The familiar green winter squash with orange flesh called acorn squash gets its name from its deep green ridges, as well as its wide top that gradually tapers to a narrow bottom. Combining the squash with butter and syrup highlights its sweet taste. The naturally small squash variety is diminutive enough to be cooked whole, then peeled, and mashed or cubed.
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Some winter squash types are too large to cook efficiently without being halved or quartered. Acorn and spaghetti squash types, however, tend to stay within the comfort zone for whole cooking. One advantage to this method is that you don't have to peel or chop the tough raw vegetable. When you want to cook it whole, look for squashes that are no larger than 6 inches in diameter. Larger ones should be sliced into pieces or halved.
Baking or Zapping
Baking or microwaving whole acorn squash will give you the most reliable results. No matter which method you use to cook the squash, always start by poking holes all over the squash to prevent a buildup of pressure -- or the vegetable may explode. Bake the squash in a 325-degree-Fahrenheit oven for 90 to 120 minutes, or until the shell is less rigid. Alternatively, microwave the whole squash on high for at least 10 minutes. If the shell doesn't give when prodded or the skin can't be pierced easily, microwave it in five-minute increments until tender.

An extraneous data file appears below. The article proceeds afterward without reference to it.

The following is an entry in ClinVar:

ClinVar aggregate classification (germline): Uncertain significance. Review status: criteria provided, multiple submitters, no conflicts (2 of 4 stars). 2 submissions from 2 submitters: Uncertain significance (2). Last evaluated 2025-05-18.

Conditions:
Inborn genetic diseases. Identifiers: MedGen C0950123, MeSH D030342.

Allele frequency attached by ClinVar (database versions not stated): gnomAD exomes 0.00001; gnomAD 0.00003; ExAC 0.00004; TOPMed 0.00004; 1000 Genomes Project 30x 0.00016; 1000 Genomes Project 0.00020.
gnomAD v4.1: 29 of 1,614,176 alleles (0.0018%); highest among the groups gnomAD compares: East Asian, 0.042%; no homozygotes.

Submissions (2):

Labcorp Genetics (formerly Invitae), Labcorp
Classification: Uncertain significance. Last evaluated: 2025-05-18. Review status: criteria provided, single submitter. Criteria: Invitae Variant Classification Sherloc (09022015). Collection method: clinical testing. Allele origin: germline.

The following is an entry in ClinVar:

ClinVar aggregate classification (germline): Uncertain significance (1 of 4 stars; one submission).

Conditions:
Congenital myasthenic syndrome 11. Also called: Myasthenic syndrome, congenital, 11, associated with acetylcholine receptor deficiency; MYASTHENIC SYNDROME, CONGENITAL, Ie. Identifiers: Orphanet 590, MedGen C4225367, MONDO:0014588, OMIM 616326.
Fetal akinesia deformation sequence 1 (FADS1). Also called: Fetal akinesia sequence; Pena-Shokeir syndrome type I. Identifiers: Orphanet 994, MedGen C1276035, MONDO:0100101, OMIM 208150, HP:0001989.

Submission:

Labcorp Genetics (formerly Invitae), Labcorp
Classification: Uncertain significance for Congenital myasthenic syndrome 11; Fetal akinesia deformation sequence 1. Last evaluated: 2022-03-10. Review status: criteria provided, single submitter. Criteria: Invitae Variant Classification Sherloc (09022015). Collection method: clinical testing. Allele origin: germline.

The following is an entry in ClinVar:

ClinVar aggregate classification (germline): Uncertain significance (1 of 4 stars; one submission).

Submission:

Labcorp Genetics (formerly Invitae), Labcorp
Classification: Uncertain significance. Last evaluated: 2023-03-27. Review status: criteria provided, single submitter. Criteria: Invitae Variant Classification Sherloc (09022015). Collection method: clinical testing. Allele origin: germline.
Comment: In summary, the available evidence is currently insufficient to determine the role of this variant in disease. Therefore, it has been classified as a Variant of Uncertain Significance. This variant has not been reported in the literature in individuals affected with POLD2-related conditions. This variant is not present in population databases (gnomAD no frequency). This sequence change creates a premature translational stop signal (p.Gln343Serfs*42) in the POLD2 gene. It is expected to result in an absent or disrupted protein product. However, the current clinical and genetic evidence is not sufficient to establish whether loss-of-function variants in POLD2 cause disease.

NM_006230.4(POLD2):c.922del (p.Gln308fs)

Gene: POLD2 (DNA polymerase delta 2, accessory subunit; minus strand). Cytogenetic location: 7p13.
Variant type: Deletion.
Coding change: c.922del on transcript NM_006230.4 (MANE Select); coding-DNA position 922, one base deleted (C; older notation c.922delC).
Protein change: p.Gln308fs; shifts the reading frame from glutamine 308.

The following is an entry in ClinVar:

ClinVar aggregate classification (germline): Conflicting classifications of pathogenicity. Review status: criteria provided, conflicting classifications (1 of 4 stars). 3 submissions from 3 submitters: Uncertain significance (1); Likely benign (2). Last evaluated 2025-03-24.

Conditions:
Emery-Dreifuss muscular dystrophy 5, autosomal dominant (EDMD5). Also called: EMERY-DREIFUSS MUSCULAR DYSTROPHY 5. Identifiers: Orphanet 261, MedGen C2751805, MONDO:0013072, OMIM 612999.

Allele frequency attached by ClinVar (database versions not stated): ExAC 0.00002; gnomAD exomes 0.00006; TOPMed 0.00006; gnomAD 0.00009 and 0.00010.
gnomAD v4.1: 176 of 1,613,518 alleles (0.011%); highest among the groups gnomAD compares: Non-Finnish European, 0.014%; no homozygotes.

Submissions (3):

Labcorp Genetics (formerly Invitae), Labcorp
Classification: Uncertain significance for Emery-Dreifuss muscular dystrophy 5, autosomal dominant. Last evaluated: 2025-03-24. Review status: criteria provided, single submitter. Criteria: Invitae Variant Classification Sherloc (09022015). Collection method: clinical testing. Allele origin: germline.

Keeping the acorn squash whole for the first part of the cooking process softens up the rind and flesh so that it slices more easily into halves. Fill the halves with stuffing or a combination of butter and syrup, then resume cooking them. When zapping the acorn squash, partially microwave the pierced, whole vegetables for five minutes, then microwave the filled halves for another two to five minutes. For baking, remove the whole squash from the oven after about 15 minutes, halve it, then return the halves to the oven for another 15 to 30 minutes.
Smaller winter squash varieties such as acorn squash may be boiled without being cut into pieces, just as they can be be baked or microwaved. Be prepared, however, for the fact that boiled squash is often more watery and bland than those cooked with other methods. You may need to drain the peeled, cubed pieces before mashing or serving, and to add extra flavorings. Before boiling, pierce the skin in several place to prevent pressure buildup before setting the squash into the boiling water. Cook in a covered pot at a medium boil for about one hour.
REFERENCES & RESOURCES
- Cooking Light: Guide to Winter Squash
- RecipeTips: All About Winter Squash
- Sunset: Winter squash -- 6 delicious recipes
- University of Illinois Extension: Winter Squash
- Betty Crocker: How to Cook Winter Squash
- Williams-Sonoma: Ingredient Spotlight -- Winter Squash
- Harvest to Table: Kitchen Basics -- Winter Squash